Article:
Christer will be gone for some of the summer, particularly in June, when he'll be heading to the Viking Glide (pre-World Gliding Championships), where he'll be in charge of flight safety issues.
The RAD forums don't have much trouble with annoying trolls like some of the bigger forums might, even tho I disabled the requirement to register before being able to post a question. But the questions posed tend to be sophisticated, cuz, ever since Symantec shutdown their forums, Radified has become the de facto forum for Norton Ghost.
There are actually *many* helpful members. I can now go backpacking in Yosemite for a few weeks this summer and feel be confident the site would be left in good hands. So I am grateful for their support and fortunate to have their help, cuz they know more than I do.
Congrats to Mikaela, who had her confirmation yesterday. The *bishop* was there (the guy with the cool hat) to preside over the ceremony. Celebration afterwards. (Best pot roast I ever ate.) Mikaela looked beautiful, downright angelic.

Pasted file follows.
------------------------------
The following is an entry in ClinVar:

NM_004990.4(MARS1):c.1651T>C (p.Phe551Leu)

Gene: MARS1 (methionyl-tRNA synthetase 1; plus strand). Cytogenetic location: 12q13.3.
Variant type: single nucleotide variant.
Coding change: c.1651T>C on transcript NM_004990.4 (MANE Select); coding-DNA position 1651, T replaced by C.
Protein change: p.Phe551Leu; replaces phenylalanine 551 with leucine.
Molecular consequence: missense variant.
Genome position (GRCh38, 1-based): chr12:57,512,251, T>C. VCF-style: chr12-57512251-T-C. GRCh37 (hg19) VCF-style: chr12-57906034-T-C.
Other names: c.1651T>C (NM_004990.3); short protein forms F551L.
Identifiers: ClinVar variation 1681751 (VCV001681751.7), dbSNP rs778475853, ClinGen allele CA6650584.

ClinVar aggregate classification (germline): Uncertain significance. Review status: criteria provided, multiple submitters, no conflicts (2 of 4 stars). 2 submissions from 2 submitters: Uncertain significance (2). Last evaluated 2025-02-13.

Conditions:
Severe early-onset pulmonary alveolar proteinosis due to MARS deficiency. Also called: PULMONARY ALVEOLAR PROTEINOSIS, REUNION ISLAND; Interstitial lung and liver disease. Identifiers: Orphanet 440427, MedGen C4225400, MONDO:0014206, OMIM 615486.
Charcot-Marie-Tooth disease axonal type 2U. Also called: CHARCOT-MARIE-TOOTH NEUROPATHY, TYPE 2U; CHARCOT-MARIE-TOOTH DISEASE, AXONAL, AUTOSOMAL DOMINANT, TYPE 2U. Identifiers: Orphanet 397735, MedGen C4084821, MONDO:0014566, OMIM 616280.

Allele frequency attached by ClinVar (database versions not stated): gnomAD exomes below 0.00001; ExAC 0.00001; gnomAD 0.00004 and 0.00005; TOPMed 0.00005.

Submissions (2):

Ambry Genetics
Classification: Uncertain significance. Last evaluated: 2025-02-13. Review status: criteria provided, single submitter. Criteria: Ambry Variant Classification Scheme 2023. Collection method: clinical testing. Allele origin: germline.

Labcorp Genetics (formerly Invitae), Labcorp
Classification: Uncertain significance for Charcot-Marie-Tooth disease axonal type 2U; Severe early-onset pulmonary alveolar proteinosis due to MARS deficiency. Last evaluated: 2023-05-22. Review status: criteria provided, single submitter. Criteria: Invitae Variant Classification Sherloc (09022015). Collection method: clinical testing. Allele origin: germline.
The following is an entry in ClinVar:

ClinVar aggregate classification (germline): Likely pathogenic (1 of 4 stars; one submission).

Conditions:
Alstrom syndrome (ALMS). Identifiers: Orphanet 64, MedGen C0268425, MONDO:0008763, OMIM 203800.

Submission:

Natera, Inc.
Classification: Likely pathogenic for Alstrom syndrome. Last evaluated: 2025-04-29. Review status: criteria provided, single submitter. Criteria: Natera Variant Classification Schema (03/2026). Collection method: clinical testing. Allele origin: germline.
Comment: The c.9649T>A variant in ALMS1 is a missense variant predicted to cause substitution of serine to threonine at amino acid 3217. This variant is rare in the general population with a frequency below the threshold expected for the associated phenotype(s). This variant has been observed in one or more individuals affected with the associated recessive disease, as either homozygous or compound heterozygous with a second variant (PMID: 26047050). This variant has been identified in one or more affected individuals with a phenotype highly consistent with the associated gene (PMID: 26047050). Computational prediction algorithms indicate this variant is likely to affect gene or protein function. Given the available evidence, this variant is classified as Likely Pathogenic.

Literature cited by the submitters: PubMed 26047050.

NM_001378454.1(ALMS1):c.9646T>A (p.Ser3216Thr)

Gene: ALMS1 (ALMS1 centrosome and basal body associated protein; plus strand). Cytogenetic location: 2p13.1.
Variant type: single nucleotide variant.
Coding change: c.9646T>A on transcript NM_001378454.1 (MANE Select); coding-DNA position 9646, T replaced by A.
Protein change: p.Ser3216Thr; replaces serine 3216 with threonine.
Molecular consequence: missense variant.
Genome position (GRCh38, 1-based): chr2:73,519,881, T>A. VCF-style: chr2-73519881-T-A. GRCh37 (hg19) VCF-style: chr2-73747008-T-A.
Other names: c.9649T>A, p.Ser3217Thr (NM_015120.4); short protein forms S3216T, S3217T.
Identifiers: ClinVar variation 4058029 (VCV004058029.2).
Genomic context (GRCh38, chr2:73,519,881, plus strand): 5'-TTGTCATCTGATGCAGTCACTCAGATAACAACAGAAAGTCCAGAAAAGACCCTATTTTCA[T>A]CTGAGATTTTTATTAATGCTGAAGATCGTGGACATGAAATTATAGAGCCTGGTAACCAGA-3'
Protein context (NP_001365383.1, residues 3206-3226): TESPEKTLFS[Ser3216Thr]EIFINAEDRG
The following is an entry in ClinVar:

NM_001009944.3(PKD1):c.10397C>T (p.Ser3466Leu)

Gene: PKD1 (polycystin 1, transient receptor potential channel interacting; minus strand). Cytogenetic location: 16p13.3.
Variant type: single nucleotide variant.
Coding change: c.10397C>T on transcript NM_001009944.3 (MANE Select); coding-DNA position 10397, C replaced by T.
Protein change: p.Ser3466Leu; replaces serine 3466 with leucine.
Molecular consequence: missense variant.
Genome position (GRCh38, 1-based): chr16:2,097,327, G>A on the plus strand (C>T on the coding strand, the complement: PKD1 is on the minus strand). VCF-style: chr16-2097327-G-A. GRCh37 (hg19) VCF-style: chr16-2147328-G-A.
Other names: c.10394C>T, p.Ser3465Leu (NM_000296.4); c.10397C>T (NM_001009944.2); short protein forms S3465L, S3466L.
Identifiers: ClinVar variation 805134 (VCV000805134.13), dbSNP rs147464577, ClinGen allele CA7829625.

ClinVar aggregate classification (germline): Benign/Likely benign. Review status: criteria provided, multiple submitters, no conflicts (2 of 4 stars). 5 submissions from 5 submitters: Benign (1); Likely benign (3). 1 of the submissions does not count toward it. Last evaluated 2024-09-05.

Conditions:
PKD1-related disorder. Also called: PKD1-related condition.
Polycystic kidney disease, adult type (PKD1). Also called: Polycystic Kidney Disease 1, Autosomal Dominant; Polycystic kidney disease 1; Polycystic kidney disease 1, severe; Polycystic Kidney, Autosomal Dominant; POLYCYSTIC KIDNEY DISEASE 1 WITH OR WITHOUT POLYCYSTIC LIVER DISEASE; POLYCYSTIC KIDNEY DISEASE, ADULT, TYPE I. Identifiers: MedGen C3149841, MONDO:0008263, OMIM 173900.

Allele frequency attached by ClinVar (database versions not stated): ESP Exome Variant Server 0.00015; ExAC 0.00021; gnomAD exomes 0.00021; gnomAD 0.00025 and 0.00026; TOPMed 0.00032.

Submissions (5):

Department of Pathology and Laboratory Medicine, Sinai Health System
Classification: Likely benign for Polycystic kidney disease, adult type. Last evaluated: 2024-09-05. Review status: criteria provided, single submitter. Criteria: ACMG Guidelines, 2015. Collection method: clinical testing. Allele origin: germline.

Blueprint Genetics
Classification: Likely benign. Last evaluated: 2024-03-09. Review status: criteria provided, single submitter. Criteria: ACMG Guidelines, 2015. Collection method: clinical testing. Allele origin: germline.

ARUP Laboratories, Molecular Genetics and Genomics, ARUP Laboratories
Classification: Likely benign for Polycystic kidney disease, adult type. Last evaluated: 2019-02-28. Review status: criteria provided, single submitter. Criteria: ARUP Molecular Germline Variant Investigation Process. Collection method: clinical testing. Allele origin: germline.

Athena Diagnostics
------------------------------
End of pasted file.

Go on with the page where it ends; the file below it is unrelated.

Yesterday was also my favorite party of the year. On the Saturday following Cinco de Mayo (a reason to celebrate here in SoCal), Teri & Alan host their annual fiesta. This year, it happened to fall on Siete de Mayo (7th of May).
Great food (Alan on the grill). Plenty of Mexican beer (cerveza). Endless pitchers of margaritas. Some of the nicest people in Laguna were there. Great location (stone's throw from the beach). Good music. Perfect weather. The only bad thing is, it only happens once a year.
People who do massage for a living go to Teri for their own massages. She's a massage therapist's massage therapist. Got the mojo going on in a serious way. Been doing it for 25 years, also *teaches* massage therapy (Thai massage). If you're ever in Laguna Beach, and feeling tense or stressed .. you know where to go.
We trade computer work for massages. Bartering is the Lagunatic way. RADIFIED is still their home page. Alan told me (while flipping chicken on the grill) that he ordered a Neti pot after reading my blog entry, cuz he's had sinus trouble for years.
Another party tonight, at the City Manager's casa, up the hill. (Hopefully he can take care of a parking ticket I got last week.) Can't remember the last time I had so many parties in one weekend.
Here's a Google search pre-configured for the query: massage+laguna+beach+orange+county